Girl finds cry for help in holiday card, allegedly from China foreign prisoner

WATCH: UK supermarket giant Tesco suspended a Chinese supplier of Christmas cards on Sunday after a six-year-old girl and her family in London found a message inside alleging forced labour.

A holiday card purchased in the U.K. and meant to spread Christmas cheer instead held a desperate plea for help from what’s believed to be a group of foreign prisoners in China.

Florence Widdicombe, 6, reportedly found the message in a card purchased from Tesco, a British grocery store. Widdicombe planned to use the card to write messages to her friends, the Sunday Times reported.

However, instead of a blank space inside the card, she found a chilling message, allegedly from inmates at Shanghai’s Qingpu prison.

“We are foreign prisoners in Shanghai Qingpu prison China. Forced to work against our will,” the card’s message read. “Please help us and notify human rights organization.”

READ MORE: ‘Please help us’ — Note in Tesco Christmas card alleges forced labour, report says

It went on to urge the finder to contact Peter Humphrey, a former journalist in the U.K. and a corporate fraud investigator who was imprisoned at the same jail from 2014 to 2015.

The purple card features a kitten wearing a Santa Claus hat, along with the text: “When you wish upon a star.”

Florence’s dad, Ben Widdicombe, said they “thought it was a prank,” the Associated Press reports.

“On reflection, we realized it was actually potentially quite a serious thing,” Ben said. “So I felt very shocked but also a responsibility to pass it on to Peter Humphrey as the author asked me to do.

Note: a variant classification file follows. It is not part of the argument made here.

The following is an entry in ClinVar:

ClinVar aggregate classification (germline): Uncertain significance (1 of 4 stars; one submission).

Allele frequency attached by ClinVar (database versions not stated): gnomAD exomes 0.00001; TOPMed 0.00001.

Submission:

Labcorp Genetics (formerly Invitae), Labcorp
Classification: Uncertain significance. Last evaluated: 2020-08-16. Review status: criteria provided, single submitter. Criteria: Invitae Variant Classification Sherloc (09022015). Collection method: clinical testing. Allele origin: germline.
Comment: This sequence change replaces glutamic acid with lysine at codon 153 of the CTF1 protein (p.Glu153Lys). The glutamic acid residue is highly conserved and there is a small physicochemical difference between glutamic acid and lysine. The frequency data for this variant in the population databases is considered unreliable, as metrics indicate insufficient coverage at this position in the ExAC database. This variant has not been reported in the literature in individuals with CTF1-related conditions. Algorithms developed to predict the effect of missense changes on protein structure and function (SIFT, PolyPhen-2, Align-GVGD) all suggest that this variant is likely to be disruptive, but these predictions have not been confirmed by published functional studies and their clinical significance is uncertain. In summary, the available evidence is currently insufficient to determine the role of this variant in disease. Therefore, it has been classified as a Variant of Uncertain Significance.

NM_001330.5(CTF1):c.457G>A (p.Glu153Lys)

“It hits home there are injustices in the world and difficult situations that we know about and read about each and every day.”

It’s a tough yet poignant message to learn during the holidays, Ben said, remembering how he explained the findings to his young daughter.

“We explained that the person who wrote it was a prisoner in China and that the person felt the prison guards were being mean, making them do work, they felt really sad,” he said.

In a press briefing on Monday, China’s Foreign Ministry spokesman Geng Shuang said: “I can responsibly say, according to the relevant organs, Shanghai’s Qingpu prison does not have this issue of foreign prisoners being forced to work.”

READ MORE: China denies allegations of forced labour after note found in Christmas card

While Shuang dismissed the accusations as a “farce,” Humphrey has said otherwise.

“I never had any possible way to fabricate anything at all in this incident and this story,” he told Reuters.

“This message from prisoners in China came in a Christmas card purchased by a family who I’ve never met, never known until that moment in time.”

Tesco has said it was “shocked” by the report, adding that it would “never allow prison labour in our supply chain.”

According to the BBC, the company plans to delist the card supplier, Zhejiang Yunguang Printing, if it’s found to have used prison labour.

— With files from Associated Press

meaghan.wray@globalnews.ca

© 2019 Global News, a division of Corus Entertainment Inc.

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